The Diesel Stop banner
1 - 20 of 47 Posts

·
Registered
Joined
·
115 Posts
Discussion Starter · #1 ·
I've been developing my DIY refinery for a couple of years. I convert waste mineral oils or plastic to a diesel weight fuel. My most recent run produced 48 gallons in 9 hours.

In brief the set up heats the feedstock to 700 -800f (380 -420c), cracks the viscosity down to the specific gravity of diesel then condenses the fuel, leaving the carbon behind. The fuel comes out clear ~amber ~red colors and is proving to keep injectors and glow plugs clean in my 3 liter Toyota van.

The link to my blog shows various prototypes including the latest iteration, the mk6 Orion. Various Youtube clips are linked. There is lots of pages of info and pictures of the build process. Also archived early experimental set ups. Please be aware that the machine is a prototype and not expected to be the final model. It is work in progress but ideas may be freely copied. Hope it helps. Feel free to chat. Thanks.
Fuel from waste oil & plastic DIY Orion
 

·
Registered
Joined
·
1,101 Posts
I confess that at first, I was leery of clicking on your link, fearing it was a scam. But, you seem to be a backyard engineer doing some well thought out development. Many will say "it can't be done." I know better than to say that. It usually means it will take longer. Keep going and thanks for reporting.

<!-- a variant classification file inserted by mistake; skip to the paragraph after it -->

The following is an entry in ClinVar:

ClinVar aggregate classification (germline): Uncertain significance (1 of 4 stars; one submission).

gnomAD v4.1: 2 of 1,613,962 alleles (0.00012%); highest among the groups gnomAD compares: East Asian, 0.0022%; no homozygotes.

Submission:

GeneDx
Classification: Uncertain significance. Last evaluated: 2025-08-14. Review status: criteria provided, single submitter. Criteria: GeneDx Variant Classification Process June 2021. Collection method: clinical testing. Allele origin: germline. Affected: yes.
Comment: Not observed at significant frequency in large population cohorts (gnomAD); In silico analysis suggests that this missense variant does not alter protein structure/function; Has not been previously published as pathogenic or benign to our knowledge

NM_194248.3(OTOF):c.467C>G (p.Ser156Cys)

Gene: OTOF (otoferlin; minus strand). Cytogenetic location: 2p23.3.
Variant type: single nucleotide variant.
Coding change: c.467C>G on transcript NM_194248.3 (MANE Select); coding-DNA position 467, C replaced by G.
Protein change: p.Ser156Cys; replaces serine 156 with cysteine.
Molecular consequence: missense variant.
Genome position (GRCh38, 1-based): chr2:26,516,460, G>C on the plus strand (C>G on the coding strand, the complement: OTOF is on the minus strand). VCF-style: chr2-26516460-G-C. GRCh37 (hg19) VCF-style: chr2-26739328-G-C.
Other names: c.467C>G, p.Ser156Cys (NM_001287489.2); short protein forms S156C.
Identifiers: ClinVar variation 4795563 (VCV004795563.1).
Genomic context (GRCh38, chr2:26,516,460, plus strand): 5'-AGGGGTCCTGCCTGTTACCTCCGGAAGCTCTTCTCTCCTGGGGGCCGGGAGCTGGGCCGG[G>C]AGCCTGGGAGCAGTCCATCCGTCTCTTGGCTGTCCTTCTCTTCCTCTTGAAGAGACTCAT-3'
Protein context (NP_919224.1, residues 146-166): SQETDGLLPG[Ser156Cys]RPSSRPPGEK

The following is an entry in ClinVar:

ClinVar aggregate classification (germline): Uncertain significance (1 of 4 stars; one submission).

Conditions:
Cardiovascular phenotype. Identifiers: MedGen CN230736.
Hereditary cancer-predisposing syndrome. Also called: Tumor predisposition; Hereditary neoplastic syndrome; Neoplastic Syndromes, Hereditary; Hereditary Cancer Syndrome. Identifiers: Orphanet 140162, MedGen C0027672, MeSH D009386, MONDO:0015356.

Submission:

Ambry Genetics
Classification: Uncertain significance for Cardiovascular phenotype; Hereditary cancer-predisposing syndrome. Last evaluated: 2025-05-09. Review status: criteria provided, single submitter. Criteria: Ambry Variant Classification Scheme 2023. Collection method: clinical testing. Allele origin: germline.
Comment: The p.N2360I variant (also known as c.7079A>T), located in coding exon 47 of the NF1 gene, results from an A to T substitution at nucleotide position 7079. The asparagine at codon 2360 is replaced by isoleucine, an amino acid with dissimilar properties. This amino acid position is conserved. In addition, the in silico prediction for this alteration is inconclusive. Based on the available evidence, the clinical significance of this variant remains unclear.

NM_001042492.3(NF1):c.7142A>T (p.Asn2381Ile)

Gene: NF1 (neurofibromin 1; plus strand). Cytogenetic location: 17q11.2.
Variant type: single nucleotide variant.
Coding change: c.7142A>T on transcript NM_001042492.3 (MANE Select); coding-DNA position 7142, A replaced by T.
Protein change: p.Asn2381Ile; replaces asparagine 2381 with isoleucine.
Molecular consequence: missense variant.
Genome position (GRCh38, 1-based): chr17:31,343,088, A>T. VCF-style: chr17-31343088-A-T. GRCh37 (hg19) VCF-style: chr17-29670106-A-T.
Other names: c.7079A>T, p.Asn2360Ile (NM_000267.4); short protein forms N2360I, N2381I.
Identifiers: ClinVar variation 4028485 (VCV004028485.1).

I haven't read through your material entirely. I see you are ending up with a carbon crust (coke?). Do you also end up with tars and heavier oils or are they used as a fuel as well?

The carbon will probably have fuel value, compressed as a briquette. The other thing to investigate is the purity as straight carbon. If so, look into biochar as a soil amendment.
 

·
Registered
Joined
·
115 Posts
Discussion Starter · #3 ·
Todd, thanks. Now you mention it, I realize how the post must appear. It's as though I'm saying I have something that is too good to be true. What a shame it is to see people choosing to create degenerative scams and believing that they will benefit. As you have seen, this not a scam. I'm not even selling anything!

Clearly thermally cracking oil to diesel is not for everyone. There is an element of risk and I choose to manage that risk by carefully thinking through procedures and back up plans. I have the machine isolated away from any buildings for example.

I end up with dry biscuit-like carbon (assuming the process ran right through to extracting every last ounce of fuel). So in theory even tar, bitumen etc can be cracked to fuel. The other exciting aspect is that it's not just diesel that can be made. Kerosene, gasoline etc are also possible, the difference being the temperature settings to get the fraction required.